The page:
“The ways and the means for ultimate realization are stated in the Bhagavad-Gītā, and the doors of this knowledge are open for everyone. No one is barred out.”
— Śrīla Prabhupāda
Veda means knowledge and anta means the goal or final destination. The subject of Vedānta is Brahman or spirit. There are two viewpoints on the nature of Brahman — Advaita Vedānta (impersonal realization) and Bhāgavat Vedānta (Godhead as the Supreme Being with transcendental senses).
Advaita and Bhāgavat Vedānta agree on the following points:
- There is no happiness in materialistic life.
- All yamas and niyamas
- Discipline and moderation, self-control
- The importance of cultivating the sattva guṇa as the platform of sanity
- Selfless or non-egotistical service devoid of desire for profit, adoration and distinction
- Reverence for sacred scriptures, particularly the Vedas
The Bhāgavat Purāṇa, also known as the Srimad-Bhāgavatam, is the postgraduate study after the introductory subjects of the Bhagavad-Gītā. It is a commentary on the Vedānta-sūtra written by their author, Bādarāyaṇa Vyāsadeva. The subject dwells on the activities and teachings of the various avatārs (appearances within the material world) of Lord Viṣṇu. These narrations awaken philosophical insight and impart realization of the ultimate yogic achievement — the face to face encounter with the Supreme Self, the source of all emanations.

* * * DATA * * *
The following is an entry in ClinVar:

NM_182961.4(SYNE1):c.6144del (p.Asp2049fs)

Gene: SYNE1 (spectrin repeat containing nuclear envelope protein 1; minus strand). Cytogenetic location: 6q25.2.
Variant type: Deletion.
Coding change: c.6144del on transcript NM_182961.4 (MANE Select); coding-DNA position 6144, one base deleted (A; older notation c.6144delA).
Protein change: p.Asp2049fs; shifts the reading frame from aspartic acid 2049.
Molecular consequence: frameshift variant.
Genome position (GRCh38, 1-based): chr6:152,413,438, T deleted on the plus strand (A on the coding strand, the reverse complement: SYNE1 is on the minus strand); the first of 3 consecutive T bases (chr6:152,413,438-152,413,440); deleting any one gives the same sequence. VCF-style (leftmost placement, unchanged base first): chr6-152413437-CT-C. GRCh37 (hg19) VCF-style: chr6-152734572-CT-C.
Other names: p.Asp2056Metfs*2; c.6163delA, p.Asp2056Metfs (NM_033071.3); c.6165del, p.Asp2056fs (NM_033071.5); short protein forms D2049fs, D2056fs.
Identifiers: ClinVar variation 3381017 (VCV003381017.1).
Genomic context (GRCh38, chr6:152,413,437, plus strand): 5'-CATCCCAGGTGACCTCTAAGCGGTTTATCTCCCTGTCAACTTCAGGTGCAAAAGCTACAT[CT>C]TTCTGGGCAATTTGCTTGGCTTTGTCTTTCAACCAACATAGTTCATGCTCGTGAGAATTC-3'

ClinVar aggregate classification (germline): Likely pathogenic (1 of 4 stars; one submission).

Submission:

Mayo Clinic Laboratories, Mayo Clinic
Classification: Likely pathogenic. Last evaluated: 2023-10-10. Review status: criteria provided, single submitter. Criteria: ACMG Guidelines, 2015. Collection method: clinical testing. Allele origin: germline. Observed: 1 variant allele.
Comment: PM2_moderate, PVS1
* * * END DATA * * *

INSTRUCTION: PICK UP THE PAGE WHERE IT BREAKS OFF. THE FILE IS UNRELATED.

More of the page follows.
It is worth noting that Srimad-Bhāgavatam is intended for all levels of human society and not restricted to initiates or the clergy.
Vedānta-sūtra, like the Yoga-sūtra, are terse aphorisms that are intended to be elaborated by the spiritual master, one with a broad background in Vedānta philosophy and Purāṇic histories. The text is meant for study by celibate renunciates, those considered to be finished with material life and its entanglements.
Other names: Brahma-sūtra, Śārīraka-bhāṣya, Vyāsa-sūtra, Vedānta-darśana, Uttara-mīmāṁsā, Bādarāyaṇa-sūtra.
Commentaries by: Śaṅkara (788-820), Bhāskara, Rāmānuja, Nimbārka, Vallabha, Madhvā, Baladeva.
This is an excerpt from my book Basic Bhagavad Gita.
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